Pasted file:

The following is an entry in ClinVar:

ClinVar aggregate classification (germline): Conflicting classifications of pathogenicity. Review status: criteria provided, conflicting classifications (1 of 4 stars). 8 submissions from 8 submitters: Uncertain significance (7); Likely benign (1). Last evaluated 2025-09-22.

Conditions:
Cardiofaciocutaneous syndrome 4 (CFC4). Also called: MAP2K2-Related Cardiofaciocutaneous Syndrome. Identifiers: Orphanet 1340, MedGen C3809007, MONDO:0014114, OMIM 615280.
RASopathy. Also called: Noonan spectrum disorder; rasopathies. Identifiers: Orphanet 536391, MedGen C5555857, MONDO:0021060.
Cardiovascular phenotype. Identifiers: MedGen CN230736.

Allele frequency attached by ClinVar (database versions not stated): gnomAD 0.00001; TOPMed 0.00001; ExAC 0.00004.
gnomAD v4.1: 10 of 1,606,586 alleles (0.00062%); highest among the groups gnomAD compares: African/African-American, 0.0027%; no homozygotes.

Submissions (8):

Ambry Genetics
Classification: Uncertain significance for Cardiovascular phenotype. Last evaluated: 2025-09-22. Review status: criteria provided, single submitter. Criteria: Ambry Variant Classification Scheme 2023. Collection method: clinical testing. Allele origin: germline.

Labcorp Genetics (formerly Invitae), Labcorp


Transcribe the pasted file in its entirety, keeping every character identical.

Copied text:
The following is an entry in ClinVar:

ClinVar aggregate classification (germline): Conflicting classifications of pathogenicity. Review status: criteria provided, conflicting classifications (1 of 4 stars). 8 submissions from 8 submitters: Uncertain significance (7); Likely benign (1). Last evaluated 2025-09-22.

Conditions:
Cardiofaciocutaneous syndrome 4 (CFC4). Also called: MAP2K2-Related Cardiofaciocutaneous Syndrome. Identifiers: Orphanet 1340, MedGen C3809007, MONDO:0014114, OMIM 615280.
RASopathy. Also called: Noonan spectrum disorder; rasopathies. Identifiers: Orphanet 536391, MedGen C5555857, MONDO:0021060.
Cardiovascular phenotype. Identifiers: MedGen CN230736.

Allele frequency attached by ClinVar (database versions not stated): gnomAD 0.00001; TOPMed 0.00001; ExAC 0.00004.
gnomAD v4.1: 10 of 1,606,586 alleles (0.00062%); highest among the groups gnomAD compares: African/African-American, 0.0027%; no homozygotes.

Submissions (8):

Ambry Genetics
Classification: Uncertain significance for Cardiovascular phenotype. Last evaluated: 2025-09-22. Review status: criteria provided, single submitter. Criteria: Ambry Variant Classification Scheme 2023. Collection method: clinical testing. Allele origin: germline.

Labcorp Genetics (formerly Invitae), Labcorp